Judging the Royals

Are RBIs a worthless statistic? Ask Rusty Kuntz

Jarrod Dyson and first base coach Rusty Kuntz back in May
Jarrod Dyson and first base coach Rusty Kuntz back in May The Kansas City Star

Recently I did a piece about Kendrys Morales and went back to see what people were saying at the time the Royals signed him. I looked at several websites and while doing so, I learned two things:

1.) Generally speaking, people did not like the Morales signing.

2.) Reading 700 internet comments will give you a dim view of humanity.

For a while people stayed on topic, but then things would veer out of control: Insults were hurled, people left comments that made no sense whatsoever, guys who thought Ned Yost is a dummy said so with misspelled words, personal long-standing feuds were conducted, one guy called Dayton Moore a “retard” and then there was a long debate about whether that was OK (it’s not), obscure stats were defended or attacked with obscure arguments, and one guy said RBIs were a worthless statistic because all they did was measure the ability of the people in front of you to get on base.

When I read that comment I thought: “Now there’s a guy who hasn’t played much baseball.”

After reading that comment I decided to ask guys who have played a bunch of baseball what they thought of RBIs: Did it take any special talent to drive in runs? Were some guys better at it than others?

The first two guys I ran into that day were Rusty Kuntz and Rusty Kuntz Jr. — Mitch Maier. (Hey, if Rusty’s going back to the minors next season I’m either going with him or learning everything I can from him before he goes. I don’t want to go to the minors, so I’m sticking with Plan B.) So what about it, Rusty —are RBIs a worthless statistic?

At that point Rusty looked me in the eye and shared his words of wisdom: he told me to get off the grass.

Reporters are allowed to stand on the dirt warning track, but the grass is for players and coaches only. It’s how they get away from reporters like me; they go stand on the grass and if they stand far enough away from the dirt, you can’t talk to them. But lucky for me, if you ask Rusty Kuntz a baseball question, he can’t help himself; he’ll talk to a lamp post, a fire hydrant or a reporter standing on the grass.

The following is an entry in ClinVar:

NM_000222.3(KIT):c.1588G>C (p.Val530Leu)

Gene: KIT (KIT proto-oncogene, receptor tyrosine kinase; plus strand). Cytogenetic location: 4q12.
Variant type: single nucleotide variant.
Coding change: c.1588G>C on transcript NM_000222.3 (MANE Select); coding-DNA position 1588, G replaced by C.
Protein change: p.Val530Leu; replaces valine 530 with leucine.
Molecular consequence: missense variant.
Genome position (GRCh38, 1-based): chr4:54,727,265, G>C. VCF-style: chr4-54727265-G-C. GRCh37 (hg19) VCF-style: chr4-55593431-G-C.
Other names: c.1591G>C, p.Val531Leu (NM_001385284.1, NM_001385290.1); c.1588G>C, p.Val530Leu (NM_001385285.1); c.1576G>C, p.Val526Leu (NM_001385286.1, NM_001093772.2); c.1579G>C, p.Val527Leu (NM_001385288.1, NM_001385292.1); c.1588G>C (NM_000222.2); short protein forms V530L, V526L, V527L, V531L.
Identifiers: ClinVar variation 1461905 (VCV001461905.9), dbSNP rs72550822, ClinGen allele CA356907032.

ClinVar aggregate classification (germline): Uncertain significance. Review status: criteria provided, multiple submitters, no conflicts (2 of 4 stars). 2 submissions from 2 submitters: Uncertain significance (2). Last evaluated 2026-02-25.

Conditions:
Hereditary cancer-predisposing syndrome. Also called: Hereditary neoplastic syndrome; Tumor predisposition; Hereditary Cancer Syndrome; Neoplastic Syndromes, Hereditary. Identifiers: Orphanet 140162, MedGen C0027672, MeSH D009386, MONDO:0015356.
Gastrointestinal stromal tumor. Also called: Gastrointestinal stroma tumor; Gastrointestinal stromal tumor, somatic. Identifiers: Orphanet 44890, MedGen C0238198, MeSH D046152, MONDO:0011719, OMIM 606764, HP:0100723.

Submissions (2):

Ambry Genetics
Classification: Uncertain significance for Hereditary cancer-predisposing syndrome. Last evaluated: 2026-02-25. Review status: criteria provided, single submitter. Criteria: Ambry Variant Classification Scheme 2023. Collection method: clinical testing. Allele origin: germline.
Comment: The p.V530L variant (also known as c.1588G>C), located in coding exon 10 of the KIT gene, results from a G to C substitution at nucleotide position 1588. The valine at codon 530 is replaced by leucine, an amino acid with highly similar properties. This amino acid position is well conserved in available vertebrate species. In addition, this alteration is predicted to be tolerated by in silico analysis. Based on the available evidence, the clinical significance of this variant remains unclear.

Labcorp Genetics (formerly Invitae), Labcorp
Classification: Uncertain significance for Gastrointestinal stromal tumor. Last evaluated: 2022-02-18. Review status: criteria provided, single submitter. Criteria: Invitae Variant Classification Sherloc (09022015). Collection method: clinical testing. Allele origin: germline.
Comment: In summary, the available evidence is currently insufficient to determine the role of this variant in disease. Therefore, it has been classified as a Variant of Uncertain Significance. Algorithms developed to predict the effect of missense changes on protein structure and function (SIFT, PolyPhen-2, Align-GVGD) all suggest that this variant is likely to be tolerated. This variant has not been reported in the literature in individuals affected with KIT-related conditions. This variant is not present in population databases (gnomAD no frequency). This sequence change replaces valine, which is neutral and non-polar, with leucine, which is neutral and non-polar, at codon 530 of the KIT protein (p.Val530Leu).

Rusty asked that if a guy has 100 RBIs, how many home runs did he hit? Rusty said if a guy has 100 RBIs, he probably hit at least 20 home runs. So I went back and looked at the 2014 season. Here are the American League players who had at least 100 RBIs, followed by their RBIs and home run totals:

Mike Trout: 111/36

Miguel Cabrera: 109/25

Nelson Cruz: 108/40

Jose Abreu: 107/36

Albert Pujols: 105/28

David Ortiz: 104/35

Victor Martinez: 103/32

Jose Bautista: 103/35

Yoenis Cespedes: 100/22

(See? This is why I walk out onto the grass even though I’m not supposed to and ask Rusty Kuntz questions. The dude knows a thing or three about baseball.) So if it takes skill to hit a home run and home runs make up a pretty good percentage of high RBI totals doesn’t it take skill to rack up RBIs?

Rusty then asked me what was the toughest run to drive in and then told me it was a runner on second with two outs. At that point Mitch Maier — Rusty’s future replacement — walked over and Rusty asked Mitch if Mitch got pitched to differently with a runner on first base than he did when there was a runner on second.


With a runner on first base the run is still two singles away from scoring and pitchers will be much more aggressive, throwing more fastballs in the zone because a ball in play turns into an out most of the time.

With a runner on second base — especially with first open — the hitter will see more off-speed stuff out of the zone. The pitcher is counting on the hitter being more aggressive; he’s got an RBI in scoring position, and lots of hitters will expand their zone and chase those off-speed pitches. Guys who are good at driving in runs will refuse to chase bad pitches and either take their walk or wait for a good pitch to hit and smoke it once they get it.

Once again, this sounds like it takes skill.

I then asked if good RBI guys were also good “situational hitters” — guys who understand what pitch it will take to get the job done. Scoring a runner on third with less than two outs might require a ball in the air to the outfield; the hitter needs to get a pitch up in the zone. Same thing if there’s one down and runners at first and third: a groundball might be an inning-ending double play. But with a runner on third, less than two outs and the infield back, a groundball up the middle will do the trick. Knowing what will get the job done and waiting for the right pitch once again sounds like a skill.

Mitch said some guys have it and other guys don’t; he asked how many times do we see bases loaded, nobody out and a run still doesn’t score? That’s probably because a couple guys who aren’t good at driving in runs came to the plate.

So guys who have played the game at a high level think driving in runs takes some skill; at least one guy who leaves comments on the internet doesn’t. I think I’m going with the opinion of the guys who have played the game — even if I have to walk out on the grass to hear it.

To reach Lee Judge, call 816-234-4482 or send email to ljudge@kcstar.com. Follow him on Twitter: @leejudge8.